Janssen has launched its HIV therapy Rezolsta in the UK, which combines its own Prezista with Gilead’s Tybost.
Prezista (darunavir) is the UK’s most prescribed protease inhibitor, while Tybost (cobicistat) is an established boosting agent also used with Bristol-Myers Squibb’s Reyataz (atazanavir) and Gilead’s own elvitegravir.
The launch follows an EMA approval based on trial data suggesting that Rezolsta was effective over 48 weeks, with only 5% of patients discontinuing the treatment due to adverse events. Adding Tybost helps the drug retain a high genetic barrier to resistance of Prezista.
“The availability of this new formulation means that, for the first time, patients will be able to take a protease inhibitor and boosting agent once a day, in a single tablet, in combination with other required antiretroviral medicines,” says Professor Anna Geretti from the Institute of Infection and Global Health at the University of Liverpool.
“Reducing the pill burden in this way could increase patient adherence to treatment.”
Studies have suggested that although adherence to HIV treatment is essential in order to prevent low drug levels in the blood allowing the virus to become resistant to drugs, 39% of patients show less than 90% adherence to their regimen.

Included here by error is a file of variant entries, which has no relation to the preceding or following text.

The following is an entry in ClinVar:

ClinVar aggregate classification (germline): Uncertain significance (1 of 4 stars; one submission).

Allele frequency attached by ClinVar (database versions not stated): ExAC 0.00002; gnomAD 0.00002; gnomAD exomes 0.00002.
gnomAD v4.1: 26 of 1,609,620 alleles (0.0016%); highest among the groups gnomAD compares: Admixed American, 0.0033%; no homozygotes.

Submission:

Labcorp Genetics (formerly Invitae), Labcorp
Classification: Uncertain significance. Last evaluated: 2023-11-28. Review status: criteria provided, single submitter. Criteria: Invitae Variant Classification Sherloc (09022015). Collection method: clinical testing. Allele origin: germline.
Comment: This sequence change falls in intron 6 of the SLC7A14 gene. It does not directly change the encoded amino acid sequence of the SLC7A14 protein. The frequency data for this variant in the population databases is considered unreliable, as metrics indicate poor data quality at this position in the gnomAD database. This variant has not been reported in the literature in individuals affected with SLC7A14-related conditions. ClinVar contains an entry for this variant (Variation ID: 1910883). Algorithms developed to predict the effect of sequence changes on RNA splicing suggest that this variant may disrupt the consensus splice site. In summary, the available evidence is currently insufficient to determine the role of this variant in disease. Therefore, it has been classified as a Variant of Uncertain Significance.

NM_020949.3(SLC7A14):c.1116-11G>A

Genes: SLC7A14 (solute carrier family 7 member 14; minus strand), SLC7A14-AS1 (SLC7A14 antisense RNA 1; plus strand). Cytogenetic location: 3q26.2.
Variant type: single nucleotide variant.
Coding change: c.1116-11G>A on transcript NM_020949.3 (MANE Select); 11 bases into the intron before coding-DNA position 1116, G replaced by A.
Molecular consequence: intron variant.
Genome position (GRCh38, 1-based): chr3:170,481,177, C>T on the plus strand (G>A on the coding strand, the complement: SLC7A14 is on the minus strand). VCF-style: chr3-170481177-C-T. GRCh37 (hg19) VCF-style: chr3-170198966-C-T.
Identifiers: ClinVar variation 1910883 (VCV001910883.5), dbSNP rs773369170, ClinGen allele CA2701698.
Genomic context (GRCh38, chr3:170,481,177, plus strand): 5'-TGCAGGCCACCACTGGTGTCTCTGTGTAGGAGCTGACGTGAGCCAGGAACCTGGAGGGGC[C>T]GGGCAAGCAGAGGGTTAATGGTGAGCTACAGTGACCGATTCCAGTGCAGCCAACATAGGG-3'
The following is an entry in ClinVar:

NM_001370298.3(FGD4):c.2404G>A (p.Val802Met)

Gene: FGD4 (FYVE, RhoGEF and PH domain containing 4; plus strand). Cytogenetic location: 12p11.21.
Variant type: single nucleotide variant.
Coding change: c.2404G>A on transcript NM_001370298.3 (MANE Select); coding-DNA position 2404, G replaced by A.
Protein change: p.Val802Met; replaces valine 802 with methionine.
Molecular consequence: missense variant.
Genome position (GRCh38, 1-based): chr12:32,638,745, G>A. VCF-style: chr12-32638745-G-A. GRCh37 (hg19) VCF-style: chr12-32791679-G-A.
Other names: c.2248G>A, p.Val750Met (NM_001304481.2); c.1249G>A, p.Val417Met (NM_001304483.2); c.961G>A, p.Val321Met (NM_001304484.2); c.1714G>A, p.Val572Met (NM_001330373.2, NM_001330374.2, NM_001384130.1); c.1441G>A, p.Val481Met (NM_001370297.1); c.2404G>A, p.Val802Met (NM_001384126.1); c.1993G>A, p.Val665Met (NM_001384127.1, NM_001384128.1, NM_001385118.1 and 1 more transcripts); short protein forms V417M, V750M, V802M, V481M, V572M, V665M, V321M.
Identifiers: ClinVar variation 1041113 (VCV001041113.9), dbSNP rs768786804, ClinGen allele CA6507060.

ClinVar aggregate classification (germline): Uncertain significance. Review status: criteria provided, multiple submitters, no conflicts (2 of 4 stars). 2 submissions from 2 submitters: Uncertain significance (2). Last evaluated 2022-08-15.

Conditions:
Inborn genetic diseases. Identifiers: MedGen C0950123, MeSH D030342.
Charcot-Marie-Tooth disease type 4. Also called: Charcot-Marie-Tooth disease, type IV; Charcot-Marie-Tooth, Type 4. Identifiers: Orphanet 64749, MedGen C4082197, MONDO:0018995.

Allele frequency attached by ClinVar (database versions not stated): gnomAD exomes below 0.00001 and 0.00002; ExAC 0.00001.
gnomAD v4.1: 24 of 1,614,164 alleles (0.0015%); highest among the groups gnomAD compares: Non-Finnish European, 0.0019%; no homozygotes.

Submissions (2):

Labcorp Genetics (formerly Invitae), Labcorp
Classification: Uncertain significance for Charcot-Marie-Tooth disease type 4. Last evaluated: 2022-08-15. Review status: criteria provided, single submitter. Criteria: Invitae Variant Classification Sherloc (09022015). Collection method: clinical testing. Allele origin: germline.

It is estimated that there are 100,000 people living with HIV in the UK and approximately 6,000 new diagnoses confirmed each year. Protease inhibitors like Prezista combat the virus by blocking an enzyme that it uses to help replicate.
Both drugs in the Rezolsta combination have previously faced manufacturing issues. Tybost hit a stumbling block on its road to the market in the US when the FDA raised concerns about of deficiencies in their marketing applications related to manufacturing, while Janssen recalled over 11,000 bottles of Prezista in 2011 due to contamination.
In its statement Janssen says that it will continue to make Prezista available as a single agent so that “patients and their physicians can decide which HIV treatment regimen is best for them”.